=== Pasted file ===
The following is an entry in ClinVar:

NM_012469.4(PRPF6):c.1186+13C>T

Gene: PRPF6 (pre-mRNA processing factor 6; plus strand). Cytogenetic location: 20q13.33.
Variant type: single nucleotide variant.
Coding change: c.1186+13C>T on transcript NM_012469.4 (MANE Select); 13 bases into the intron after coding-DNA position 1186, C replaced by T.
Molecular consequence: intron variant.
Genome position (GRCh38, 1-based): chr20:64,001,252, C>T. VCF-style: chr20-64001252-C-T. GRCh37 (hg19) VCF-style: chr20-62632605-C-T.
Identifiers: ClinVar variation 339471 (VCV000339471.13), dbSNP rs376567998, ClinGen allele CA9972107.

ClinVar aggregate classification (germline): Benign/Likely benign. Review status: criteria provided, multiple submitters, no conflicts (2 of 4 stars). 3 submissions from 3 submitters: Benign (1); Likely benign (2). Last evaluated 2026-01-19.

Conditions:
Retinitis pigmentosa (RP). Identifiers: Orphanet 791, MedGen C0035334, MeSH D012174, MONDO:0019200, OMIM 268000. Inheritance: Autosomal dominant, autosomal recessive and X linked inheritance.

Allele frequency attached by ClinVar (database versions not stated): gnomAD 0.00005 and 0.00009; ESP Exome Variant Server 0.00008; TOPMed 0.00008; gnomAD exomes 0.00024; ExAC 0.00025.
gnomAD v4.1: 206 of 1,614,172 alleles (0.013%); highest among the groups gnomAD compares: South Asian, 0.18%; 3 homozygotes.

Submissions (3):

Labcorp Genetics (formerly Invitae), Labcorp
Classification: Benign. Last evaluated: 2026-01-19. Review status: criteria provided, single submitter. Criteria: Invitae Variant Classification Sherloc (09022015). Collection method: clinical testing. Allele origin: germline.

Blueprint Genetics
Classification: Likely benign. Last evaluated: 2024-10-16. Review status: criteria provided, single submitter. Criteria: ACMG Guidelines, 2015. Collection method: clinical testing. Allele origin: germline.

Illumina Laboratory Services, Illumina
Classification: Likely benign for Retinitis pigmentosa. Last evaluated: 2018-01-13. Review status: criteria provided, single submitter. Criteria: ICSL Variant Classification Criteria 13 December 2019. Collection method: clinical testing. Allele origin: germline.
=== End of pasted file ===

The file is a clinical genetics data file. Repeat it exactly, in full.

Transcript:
The following is an entry in ClinVar:

NM_012469.4(PRPF6):c.1186+13C>T

Gene: PRPF6 (pre-mRNA processing factor 6; plus strand). Cytogenetic location: 20q13.33.
Variant type: single nucleotide variant.
Coding change: c.1186+13C>T on transcript NM_012469.4 (MANE Select); 13 bases into the intron after coding-DNA position 1186, C replaced by T.
Molecular consequence: intron variant.
Genome position (GRCh38, 1-based): chr20:64,001,252, C>T. VCF-style: chr20-64001252-C-T. GRCh37 (hg19) VCF-style: chr20-62632605-C-T.
Identifiers: ClinVar variation 339471 (VCV000339471.13), dbSNP rs376567998, ClinGen allele CA9972107.

ClinVar aggregate classification (germline): Benign/Likely benign. Review status: criteria provided, multiple submitters, no conflicts (2 of 4 stars). 3 submissions from 3 submitters: Benign (1); Likely benign (2). Last evaluated 2026-01-19.

Conditions:
Retinitis pigmentosa (RP). Identifiers: Orphanet 791, MedGen C0035334, MeSH D012174, MONDO:0019200, OMIM 268000. Inheritance: Autosomal dominant, autosomal recessive and X linked inheritance.

Allele frequency attached by ClinVar (database versions not stated): gnomAD 0.00005 and 0.00009; ESP Exome Variant Server 0.00008; TOPMed 0.00008; gnomAD exomes 0.00024; ExAC 0.00025.
gnomAD v4.1: 206 of 1,614,172 alleles (0.013%); highest among the groups gnomAD compares: South Asian, 0.18%; 3 homozygotes.

Submissions (3):

Labcorp Genetics (formerly Invitae), Labcorp
Classification: Benign. Last evaluated: 2026-01-19. Review status: criteria provided, single submitter. Criteria: Invitae Variant Classification Sherloc (09022015). Collection method: clinical testing. Allele origin: germline.

Blueprint Genetics
Classification: Likely benign. Last evaluated: 2024-10-16. Review status: criteria provided, single submitter. Criteria: ACMG Guidelines, 2015. Collection method: clinical testing. Allele origin: germline.

Illumina Laboratory Services, Illumina
Classification: Likely benign for Retinitis pigmentosa. Last evaluated: 2018-01-13. Review status: criteria provided, single submitter. Criteria: ICSL Variant Classification Criteria 13 December 2019. Collection method: clinical testing. Allele origin: germline.